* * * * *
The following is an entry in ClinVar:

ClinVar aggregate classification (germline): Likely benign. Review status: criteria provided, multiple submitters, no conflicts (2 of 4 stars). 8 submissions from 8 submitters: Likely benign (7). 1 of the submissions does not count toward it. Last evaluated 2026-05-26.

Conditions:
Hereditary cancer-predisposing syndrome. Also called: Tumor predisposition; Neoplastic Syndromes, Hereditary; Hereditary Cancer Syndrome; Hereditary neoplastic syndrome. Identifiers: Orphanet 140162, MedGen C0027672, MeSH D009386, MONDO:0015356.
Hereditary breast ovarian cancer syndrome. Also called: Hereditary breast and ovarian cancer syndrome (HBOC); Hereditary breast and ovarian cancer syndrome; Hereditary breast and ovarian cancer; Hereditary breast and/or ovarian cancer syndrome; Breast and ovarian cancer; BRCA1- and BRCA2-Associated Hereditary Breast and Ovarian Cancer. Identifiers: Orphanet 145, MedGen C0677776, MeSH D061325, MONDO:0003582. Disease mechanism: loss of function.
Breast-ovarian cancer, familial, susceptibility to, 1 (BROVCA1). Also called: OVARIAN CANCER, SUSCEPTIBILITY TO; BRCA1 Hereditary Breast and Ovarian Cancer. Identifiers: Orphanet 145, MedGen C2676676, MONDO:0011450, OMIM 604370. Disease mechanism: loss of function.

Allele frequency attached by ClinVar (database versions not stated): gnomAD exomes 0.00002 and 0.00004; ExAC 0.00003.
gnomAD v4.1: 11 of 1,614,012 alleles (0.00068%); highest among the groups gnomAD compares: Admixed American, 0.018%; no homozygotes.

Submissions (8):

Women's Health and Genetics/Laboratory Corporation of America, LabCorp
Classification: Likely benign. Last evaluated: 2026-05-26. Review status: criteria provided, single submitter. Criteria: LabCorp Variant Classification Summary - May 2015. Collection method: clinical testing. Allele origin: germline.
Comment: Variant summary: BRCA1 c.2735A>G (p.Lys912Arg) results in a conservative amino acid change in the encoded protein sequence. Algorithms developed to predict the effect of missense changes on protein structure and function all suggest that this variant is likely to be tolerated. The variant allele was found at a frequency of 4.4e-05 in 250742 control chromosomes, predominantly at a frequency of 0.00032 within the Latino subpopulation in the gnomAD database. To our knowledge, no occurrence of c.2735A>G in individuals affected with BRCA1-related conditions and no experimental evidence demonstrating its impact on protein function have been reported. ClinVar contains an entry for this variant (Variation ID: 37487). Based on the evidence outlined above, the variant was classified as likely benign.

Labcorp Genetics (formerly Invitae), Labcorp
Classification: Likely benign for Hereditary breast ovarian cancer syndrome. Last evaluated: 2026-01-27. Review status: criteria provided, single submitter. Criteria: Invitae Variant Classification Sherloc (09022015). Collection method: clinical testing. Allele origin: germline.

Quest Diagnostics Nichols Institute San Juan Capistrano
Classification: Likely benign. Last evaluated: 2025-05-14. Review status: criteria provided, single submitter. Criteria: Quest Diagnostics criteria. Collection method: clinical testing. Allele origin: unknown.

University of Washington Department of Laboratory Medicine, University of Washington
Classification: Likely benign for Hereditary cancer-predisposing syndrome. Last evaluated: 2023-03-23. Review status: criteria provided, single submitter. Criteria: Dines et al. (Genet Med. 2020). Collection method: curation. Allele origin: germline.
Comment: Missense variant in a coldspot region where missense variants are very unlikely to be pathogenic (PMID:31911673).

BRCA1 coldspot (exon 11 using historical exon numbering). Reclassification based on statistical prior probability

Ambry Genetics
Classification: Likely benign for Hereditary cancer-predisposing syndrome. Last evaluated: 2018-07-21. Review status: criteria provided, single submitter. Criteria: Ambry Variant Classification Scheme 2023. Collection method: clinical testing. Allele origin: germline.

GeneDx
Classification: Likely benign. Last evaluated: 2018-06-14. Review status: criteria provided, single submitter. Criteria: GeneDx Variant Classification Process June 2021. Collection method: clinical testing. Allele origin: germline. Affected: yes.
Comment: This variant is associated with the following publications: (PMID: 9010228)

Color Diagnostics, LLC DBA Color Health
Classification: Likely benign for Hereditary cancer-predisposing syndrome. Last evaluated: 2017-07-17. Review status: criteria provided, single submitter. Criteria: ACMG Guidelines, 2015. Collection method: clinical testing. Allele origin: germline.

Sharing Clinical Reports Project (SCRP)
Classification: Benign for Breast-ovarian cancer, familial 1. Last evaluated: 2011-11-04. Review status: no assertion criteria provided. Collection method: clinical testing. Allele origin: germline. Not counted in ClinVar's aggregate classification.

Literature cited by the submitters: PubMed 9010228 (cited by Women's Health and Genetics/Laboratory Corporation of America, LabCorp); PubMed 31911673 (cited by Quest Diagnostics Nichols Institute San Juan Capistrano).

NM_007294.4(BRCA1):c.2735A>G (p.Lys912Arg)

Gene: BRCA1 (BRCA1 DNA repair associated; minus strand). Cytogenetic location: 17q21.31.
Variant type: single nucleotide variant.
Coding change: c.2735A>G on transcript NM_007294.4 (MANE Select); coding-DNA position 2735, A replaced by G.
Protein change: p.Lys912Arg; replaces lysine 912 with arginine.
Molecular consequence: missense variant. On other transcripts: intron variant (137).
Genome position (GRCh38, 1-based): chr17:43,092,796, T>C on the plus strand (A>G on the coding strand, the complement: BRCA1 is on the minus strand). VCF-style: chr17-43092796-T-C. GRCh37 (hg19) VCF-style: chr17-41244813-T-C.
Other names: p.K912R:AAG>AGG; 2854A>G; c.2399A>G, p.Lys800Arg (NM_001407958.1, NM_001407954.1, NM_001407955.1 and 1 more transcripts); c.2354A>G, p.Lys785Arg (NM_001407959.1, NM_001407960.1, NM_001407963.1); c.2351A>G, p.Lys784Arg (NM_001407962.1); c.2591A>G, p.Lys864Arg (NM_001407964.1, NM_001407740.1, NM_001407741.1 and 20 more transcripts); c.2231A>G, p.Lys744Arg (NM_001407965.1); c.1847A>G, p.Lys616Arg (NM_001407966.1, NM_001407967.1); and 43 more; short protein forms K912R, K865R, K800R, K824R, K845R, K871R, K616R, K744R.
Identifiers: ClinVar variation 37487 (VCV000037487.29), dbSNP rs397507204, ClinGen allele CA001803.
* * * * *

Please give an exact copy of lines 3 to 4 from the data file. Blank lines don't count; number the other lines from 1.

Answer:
Conditions:
Hereditary cancer-predisposing syndrome. Also called: Tumor predisposition; Neoplastic Syndromes, Hereditary; Hereditary Cancer Syndrome; Hereditary neoplastic syndrome. Identifiers: Orphanet 140162, MedGen C0027672, MeSH D009386, MONDO:0015356.